There are many ways potters can shape the "earth" they see. The most common is to throw it on a wheel or rokuro. Other ways include tebineri (hand-pinching), himo-zukuri (coil-building), tatara-zukuri (slab-building) or wari-gata (piece-molding).
Another technique is called kuri nuki, or carving out. The potter will take some type of tool and slowly whittle into the clay to search for a form. There's no throwing, pinching or coiling; just discovery by digging. The form is born from the clay more than created by the potter. See potter Wakimoto Hiroyuki for more.
High-fire clay. Sturdier than earthenware, and waterproof even without glaze.
Low-fire clay.Not waterproof; porous; must be glazed to be waterproof.
Flat horizontal disk that revolves on a pivot. A clump of clay is thrown in the center of the wheel, and shaped upwards with both hands (one on the inside, the other on the outside). Wheels come in various types, from the classical handwheel to the foot-treadled flywheel to the modern electric wheel.
Potters can mix metal oxides with water and apply this solution to the clay surface in varying amounts, then rub it off, to achieve various effects.
Tatakizukuri Paddling technique used to make Karatsu ware, in which strings of clay are stacked on a wheel. A wooden paddle is then used to "paddle" the outside into shape, while the inside is supported by battens. This technique likely originated in Korea.
- odo tsuchi
Wedging the Clay. Photo Courtesy of Suntory Museum of Art
In this section, we present some common clay terms and a brief overview of the clay production process.
Clay, called tsuchi in Japanese, dictates the "flavor" of the pot. The Japanese term for this is tsuchi-aji (literally clay flavor). Tsuchi-aji is of crucial importance for unglazed stoneware like Bizen, Shigaraki, and Iga. See photo examples at right.
The chemical composition of the clay gives each ceramic style its own special qualities and characteristics. Minerals like iron and magnesium fuse with the clay to provide different colors and surface textures, and combine with other factors -- like the type of wood used to fire a kiln -- to provide a unique style. Some of these styles are more porous, others are smoother, lending themselves to glazing. Even from within the same region, mountain clay and rice-field clay give rise to different qualities.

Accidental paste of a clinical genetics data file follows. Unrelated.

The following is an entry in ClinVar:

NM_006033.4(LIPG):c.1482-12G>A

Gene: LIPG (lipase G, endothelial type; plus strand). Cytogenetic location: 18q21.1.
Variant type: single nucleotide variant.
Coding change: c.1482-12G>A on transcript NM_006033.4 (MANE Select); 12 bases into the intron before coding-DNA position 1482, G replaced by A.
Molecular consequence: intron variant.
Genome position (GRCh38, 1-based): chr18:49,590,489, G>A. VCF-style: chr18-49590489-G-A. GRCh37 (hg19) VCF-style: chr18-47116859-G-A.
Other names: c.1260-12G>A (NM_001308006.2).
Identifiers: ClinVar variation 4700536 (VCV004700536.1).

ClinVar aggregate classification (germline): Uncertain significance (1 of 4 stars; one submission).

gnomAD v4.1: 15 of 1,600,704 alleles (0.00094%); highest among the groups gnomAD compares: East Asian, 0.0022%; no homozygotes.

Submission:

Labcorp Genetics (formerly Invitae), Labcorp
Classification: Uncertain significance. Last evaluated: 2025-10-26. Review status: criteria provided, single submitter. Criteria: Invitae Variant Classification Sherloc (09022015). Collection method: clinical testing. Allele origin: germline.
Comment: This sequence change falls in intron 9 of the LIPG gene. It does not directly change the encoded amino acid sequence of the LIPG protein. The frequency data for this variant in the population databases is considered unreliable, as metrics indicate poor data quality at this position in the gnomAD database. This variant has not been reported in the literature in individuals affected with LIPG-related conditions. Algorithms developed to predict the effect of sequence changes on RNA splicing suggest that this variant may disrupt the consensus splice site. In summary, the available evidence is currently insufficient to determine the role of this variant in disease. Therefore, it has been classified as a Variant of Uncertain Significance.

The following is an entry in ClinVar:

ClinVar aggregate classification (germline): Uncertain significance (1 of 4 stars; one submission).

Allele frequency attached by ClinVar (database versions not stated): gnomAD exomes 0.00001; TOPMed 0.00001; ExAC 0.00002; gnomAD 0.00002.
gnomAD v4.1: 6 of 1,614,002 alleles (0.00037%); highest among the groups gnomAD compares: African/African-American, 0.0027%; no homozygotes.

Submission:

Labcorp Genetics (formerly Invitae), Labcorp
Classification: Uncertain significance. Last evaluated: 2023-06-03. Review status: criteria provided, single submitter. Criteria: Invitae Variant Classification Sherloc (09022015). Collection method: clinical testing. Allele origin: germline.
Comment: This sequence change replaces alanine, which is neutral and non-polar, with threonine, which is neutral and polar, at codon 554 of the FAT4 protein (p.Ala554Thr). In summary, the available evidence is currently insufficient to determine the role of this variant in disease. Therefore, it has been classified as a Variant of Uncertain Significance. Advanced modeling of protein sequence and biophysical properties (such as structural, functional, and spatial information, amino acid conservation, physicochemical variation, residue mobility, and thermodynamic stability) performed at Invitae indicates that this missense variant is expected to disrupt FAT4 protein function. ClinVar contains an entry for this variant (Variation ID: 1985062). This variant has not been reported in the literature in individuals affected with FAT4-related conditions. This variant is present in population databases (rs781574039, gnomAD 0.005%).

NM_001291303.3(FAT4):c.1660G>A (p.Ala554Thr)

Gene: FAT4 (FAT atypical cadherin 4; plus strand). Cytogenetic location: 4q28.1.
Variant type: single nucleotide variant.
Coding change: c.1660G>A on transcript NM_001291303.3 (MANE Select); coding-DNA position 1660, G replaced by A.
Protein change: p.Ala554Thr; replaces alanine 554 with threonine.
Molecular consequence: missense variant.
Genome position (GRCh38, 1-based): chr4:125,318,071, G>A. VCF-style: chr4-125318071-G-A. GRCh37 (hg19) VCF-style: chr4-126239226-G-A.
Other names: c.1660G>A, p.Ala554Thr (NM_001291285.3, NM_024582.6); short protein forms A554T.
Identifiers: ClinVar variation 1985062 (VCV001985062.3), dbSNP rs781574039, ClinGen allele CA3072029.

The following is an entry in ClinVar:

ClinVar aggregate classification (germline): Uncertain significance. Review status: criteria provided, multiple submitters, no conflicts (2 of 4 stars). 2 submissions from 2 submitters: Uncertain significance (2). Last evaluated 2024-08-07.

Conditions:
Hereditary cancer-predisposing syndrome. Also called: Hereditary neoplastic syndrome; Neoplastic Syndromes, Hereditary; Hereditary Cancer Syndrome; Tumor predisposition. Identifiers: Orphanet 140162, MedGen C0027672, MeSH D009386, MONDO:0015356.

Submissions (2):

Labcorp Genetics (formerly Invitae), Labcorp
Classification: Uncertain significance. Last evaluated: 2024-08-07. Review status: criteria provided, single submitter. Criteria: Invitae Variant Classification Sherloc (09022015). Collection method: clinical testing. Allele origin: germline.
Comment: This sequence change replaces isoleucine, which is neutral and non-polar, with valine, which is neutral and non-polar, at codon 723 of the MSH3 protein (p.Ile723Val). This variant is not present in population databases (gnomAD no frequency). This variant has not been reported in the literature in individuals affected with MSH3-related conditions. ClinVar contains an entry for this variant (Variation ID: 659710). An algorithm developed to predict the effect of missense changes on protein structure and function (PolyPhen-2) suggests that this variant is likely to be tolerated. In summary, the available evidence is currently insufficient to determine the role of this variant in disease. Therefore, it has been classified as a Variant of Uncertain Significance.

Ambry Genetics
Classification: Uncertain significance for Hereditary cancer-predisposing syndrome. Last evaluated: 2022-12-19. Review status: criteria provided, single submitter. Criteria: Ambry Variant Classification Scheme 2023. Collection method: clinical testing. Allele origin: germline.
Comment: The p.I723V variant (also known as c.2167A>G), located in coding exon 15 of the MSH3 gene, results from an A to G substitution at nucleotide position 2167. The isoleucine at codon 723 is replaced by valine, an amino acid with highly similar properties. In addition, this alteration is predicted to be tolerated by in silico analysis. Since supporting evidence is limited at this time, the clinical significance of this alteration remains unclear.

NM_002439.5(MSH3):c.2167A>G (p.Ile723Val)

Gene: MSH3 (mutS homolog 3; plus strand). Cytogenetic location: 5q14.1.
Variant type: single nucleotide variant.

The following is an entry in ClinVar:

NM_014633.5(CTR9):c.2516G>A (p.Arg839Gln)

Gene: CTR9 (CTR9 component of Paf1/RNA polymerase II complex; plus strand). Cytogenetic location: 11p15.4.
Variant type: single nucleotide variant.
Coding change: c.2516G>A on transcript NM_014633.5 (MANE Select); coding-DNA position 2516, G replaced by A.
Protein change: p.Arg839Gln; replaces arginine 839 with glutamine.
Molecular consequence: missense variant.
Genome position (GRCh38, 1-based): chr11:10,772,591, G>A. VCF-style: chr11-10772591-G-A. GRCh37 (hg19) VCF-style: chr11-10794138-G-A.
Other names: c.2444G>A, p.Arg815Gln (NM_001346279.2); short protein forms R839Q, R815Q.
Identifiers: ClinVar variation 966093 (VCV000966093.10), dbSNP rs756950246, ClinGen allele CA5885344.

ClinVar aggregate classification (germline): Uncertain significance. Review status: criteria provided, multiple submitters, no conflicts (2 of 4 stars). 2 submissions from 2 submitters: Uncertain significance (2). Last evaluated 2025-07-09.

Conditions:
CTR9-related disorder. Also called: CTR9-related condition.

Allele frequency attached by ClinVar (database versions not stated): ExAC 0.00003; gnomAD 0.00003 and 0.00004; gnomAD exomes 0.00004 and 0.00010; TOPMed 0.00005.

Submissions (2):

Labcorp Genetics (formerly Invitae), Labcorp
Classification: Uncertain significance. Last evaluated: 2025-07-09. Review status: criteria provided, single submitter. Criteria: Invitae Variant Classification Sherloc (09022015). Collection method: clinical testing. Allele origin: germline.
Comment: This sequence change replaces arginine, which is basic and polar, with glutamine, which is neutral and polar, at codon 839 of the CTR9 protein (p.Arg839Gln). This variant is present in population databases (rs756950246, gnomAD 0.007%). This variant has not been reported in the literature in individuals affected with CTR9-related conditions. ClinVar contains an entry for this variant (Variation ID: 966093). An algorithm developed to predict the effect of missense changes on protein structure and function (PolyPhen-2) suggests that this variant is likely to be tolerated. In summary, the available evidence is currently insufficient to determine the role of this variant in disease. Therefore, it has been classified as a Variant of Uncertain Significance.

TASTING THE CLAY
Zanguri. Tea masters use the term zanguri to describe the distinctive quality of clay. It's a term of appreciation of the rough, unrefined style of potting that gives a piece a particular ambience. When you pick up a good chawan (tea bowl), you'll notice the rough, yet light and natural clay, which hasn't been glazed. In fact, it looks like it hasn't even been fired at all on some chawan. For Shino ware, the term zanguri is used in a special way to describe the soft appearance of the clay -- more specifically, clay that looks like it came out of the kiln unbaked. Some chajin (tea afficiados) say they can "taste" the raw clay of a Shino chawan. You can see that zanguri on the chawan shown in the above photo.
Shino ware in mogusa clay with rusty
red glaze and feldspar-glazed patches.
Work of potter Kobayashi Junko.
Ishihaze. Many potters prefer to remove the impurities of the clay before making their art. Some potters, however, like a rougher clay and leave in small stones that sometimes burst out on the surface during firing - called ishihaze (see photo examples at right).
THE PRODUCTION PROCESS
- Clay Extraction and Drying. Most Japanese ceramic styles are named after the region where they were first fired. The clay, too, nearly always comes from the same area (e.g., Shigaraki ware uses Shigaraki clay). Clay is also sold at auctions in Japan, so regardless of where a potter lives, he/she can typically buy clay from any region.
- Pulverizing and Sifting. The dried clay is broken up into small pieces (by machine) and then put through a sieve to remove impurities and capture only the finer earth. Stones and dirt are discarded. Some potters, however, intentionally leave in small stones to achieve the ishihaze effect (see above).
- Straining. The clay is next mixed with water, and the resultant mixture is filtered again in order to capture only the finest earth, which is then squeezed to remove the water, and then partially dried.
- Pugging. Clay is fashioned into a square lump, and put through a pug mill, which shapes it into cylindrical lumps.
Wedging. The clay is then wedged by hand to rid it of any air.
Drying. In last
photo, large drying
plates are given a
by being pressed
- Forming on Potter's Wheel. A clump of the clay is thrown in the center of the wheel, and shaped upwards with both hands (one on the inside, the other on the outside). The resultant form is then further refined using various tools.
- Drying, Finishing. The pieces are allowed to dry thouroughly, and then they are trimmed and finished. The pieces are again allowed to dry (several days).
- Bisque Firing. For pieces that will be glazed, the dried form is first bisque fired, making it easier to apply overglaze and improving the adhesion of color pigments during the main firing. For unglazed ware, the dried pieces are not bisque fired (jump to Step 10).
- Glazing. After bisque firing, the pieces are allowed to cool, and then glazed.
- Main Firing. Depending on the style being created, the pieces are now loaded into the kiln for only a few hours or for several days or for weeks.